Authors: Gary Schanbacher
Thompson stood and kicked up the fire with the toe of his boot. “I promise you this, Captain Upperdine. I will sleep on it.”
Upperdine left and Thompson sat facing the woods, staring into the maw of darkness.
. Back in Deep Woods, when finally he resigned himself that the fever would not take him as he had prayed, he searched for blame and found a target. They should have looked after Rachel and his children, he'd asked as much of Edwin Fletcher the day prior to his departure. Look in on them? Of course, it's what neighbors do. Anger stirred him from his cabin. He willed himself upright, drank deeply from the water bucket, forced down a piece of stale bread. He strapped on his knife, took up his musket, and walked into the township of Deep Woods. He approached Fletcher's drygoods store. Fletcher also served as town constable, the first person Thompson thought to hold accountable for his family's neglect during his absence. Thompson stood unannounced before the store for several minutes until Fletcher appeared at the door and approached Thompson carefully, edging sideways, as if maneuvering around a rabid dog encountered unexpectedly in the road.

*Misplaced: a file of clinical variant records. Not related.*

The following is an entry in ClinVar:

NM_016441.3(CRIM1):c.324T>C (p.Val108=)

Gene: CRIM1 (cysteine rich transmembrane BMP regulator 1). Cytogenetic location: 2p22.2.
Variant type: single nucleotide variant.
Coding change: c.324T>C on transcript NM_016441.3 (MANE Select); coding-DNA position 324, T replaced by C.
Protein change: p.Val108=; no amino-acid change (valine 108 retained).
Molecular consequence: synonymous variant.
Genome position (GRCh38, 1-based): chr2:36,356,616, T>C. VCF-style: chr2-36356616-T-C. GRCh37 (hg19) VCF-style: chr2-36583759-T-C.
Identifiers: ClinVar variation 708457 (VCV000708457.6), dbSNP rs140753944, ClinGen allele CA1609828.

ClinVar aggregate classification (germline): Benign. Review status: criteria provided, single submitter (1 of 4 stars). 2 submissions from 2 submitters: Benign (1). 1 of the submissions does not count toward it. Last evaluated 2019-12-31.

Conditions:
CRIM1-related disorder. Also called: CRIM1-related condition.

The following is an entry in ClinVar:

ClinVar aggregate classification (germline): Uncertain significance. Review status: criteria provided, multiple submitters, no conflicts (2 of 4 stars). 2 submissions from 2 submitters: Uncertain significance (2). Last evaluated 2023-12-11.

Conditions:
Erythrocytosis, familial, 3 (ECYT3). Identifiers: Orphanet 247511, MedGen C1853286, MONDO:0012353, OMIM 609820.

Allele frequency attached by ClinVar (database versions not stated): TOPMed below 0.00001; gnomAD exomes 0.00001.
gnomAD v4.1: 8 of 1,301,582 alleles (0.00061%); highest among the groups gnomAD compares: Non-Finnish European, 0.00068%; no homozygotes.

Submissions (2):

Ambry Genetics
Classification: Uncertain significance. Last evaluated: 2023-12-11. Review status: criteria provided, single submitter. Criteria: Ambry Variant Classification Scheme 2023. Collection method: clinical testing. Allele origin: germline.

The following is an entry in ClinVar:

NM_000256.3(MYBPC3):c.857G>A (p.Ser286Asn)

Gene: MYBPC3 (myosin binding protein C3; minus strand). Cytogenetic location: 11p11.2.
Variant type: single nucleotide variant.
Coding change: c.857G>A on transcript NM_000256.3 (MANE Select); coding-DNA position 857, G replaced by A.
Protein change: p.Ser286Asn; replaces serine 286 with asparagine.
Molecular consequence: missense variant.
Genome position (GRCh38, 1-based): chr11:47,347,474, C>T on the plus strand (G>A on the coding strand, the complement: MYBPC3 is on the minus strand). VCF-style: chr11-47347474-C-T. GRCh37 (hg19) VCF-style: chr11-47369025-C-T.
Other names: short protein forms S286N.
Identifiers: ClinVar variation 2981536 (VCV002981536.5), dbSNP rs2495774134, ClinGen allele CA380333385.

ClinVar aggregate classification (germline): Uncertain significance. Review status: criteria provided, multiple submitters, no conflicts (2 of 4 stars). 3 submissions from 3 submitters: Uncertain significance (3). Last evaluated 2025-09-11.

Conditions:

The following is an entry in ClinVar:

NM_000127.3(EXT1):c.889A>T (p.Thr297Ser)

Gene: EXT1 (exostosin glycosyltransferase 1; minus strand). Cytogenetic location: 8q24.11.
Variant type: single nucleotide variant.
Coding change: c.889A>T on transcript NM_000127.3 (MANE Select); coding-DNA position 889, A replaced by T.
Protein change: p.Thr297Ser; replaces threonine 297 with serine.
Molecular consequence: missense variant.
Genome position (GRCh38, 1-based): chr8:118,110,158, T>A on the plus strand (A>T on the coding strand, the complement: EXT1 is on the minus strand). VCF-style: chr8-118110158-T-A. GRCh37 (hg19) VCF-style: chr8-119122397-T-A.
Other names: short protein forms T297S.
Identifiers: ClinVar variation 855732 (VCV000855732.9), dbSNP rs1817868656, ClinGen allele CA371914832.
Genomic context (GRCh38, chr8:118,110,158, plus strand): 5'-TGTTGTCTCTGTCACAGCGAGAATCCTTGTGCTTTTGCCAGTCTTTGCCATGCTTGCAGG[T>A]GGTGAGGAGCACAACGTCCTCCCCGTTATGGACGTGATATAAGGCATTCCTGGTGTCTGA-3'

“Saw you was back,” Fletcher spoke first. “Can't tell you how sorryâ”
Thompson went for the knife on his belt. Fletcher extended both arms, hands palm out.
“Wait. There was nothing to be done.” At Thompson's pause, he began to back away, pleading. “George sent his oldest out to your place, to help muck out the pens. Boy got there, looked in, the fever already on them. We put the boy up there in the shed off to his own self,” Edwin pointed to the small rough-slatted hut beside the blacksmith shop. “Until we know it ain't got hold of him too. You know how fast it come on, how it spreads.”
Thompson's intent had been to gut this man, to plunge his blade into the soft flesh below Fletcher's belly and slash upwards, opening him like a pig hanging from the bleeding rack. But he was not used to gutting a man, of course, and in the time between the willing and the doing, Fletcher fled into the mercantile. It would not have mattered had the constable remained standing before Thompson. The pause of indecision broke his spell, and the delicate balance within him between fury and grief shifted, and he was filled with a muscle-numbing sorrow. He could not lift the knife from its sheath; he could not move his legs. When next he came to his senses, the shadows had lengthened.